A legendary shorebird from Siberia to West Africa is giving warning signals in relation to the consequence of climate change to the planet. In a new research published in the Journal Science, an international team of scientists shows how the Arctic warming up produce drastic consequences on the decrease of the population of sub-species, red knot bird.

When the birds get to the tropical West Africa, their bills are just not enough to enable them to eat the best food, according to Discovery News. Scientists hope, though, that this phenomenon would pave the way for an understanding of the decrease of the birds that migrate.

Marcel Klaasen from the Center for Integrative Ecology, School of Life and Environmental Sciences, Deakin University gave his insights on the phenomenon of migration of birds. He said:

"We observed this in the red knot bird and found they are also starting to pay the price [of this body shrinkage] once they arrive in the tropical feeding grounds."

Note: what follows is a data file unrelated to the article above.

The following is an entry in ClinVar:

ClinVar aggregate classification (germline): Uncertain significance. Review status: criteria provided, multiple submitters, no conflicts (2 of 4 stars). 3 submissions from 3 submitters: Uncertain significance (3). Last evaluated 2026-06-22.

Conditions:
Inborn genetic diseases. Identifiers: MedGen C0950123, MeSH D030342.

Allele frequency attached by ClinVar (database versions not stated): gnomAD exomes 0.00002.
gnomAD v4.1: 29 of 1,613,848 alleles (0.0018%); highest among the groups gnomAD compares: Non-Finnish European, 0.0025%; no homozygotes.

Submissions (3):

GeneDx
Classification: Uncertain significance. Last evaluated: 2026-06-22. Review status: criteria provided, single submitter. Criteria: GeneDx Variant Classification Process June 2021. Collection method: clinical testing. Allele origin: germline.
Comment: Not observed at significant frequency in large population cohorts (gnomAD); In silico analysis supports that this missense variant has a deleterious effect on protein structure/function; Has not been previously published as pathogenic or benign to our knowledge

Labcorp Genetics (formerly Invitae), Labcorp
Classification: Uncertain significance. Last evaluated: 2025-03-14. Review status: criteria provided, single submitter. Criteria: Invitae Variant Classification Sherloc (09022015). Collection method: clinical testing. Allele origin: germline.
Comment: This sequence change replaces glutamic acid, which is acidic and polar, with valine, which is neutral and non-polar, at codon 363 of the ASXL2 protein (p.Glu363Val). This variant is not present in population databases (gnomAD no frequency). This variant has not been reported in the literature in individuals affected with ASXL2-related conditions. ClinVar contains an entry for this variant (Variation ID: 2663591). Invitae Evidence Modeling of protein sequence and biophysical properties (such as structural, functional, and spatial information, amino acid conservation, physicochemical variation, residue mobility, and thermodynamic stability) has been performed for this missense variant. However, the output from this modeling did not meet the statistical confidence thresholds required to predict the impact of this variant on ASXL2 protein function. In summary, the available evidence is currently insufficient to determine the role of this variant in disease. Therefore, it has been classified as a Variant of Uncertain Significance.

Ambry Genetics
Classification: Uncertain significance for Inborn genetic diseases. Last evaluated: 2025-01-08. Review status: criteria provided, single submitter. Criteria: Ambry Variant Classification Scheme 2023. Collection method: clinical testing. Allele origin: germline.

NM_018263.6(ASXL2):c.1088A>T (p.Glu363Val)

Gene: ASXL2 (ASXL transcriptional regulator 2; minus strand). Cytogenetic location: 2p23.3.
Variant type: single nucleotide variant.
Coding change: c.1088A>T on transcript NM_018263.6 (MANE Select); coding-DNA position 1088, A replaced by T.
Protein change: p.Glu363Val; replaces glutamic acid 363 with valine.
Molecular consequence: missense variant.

By utilizing satellite tools in the previous 33 years, researchers discovered snow in the high Arctic breeding grounds in the red knots start to exist earlier in time. Word has it that a rate about a half a day per year exists, as reported by the same publication.

The migration of birds from Siberia to West Africa refers to the birds' bodies going small by the day as they move from one place to another, according to Newsyac. Because the bodies get smaller as time goes by, the birds eventually stay still in one place as they lose the ability to move around eventually. The team gives complete details the ways the warming of the climate change of the Arctic could be liable for the population drops of a subspecies of red knot bird down the line.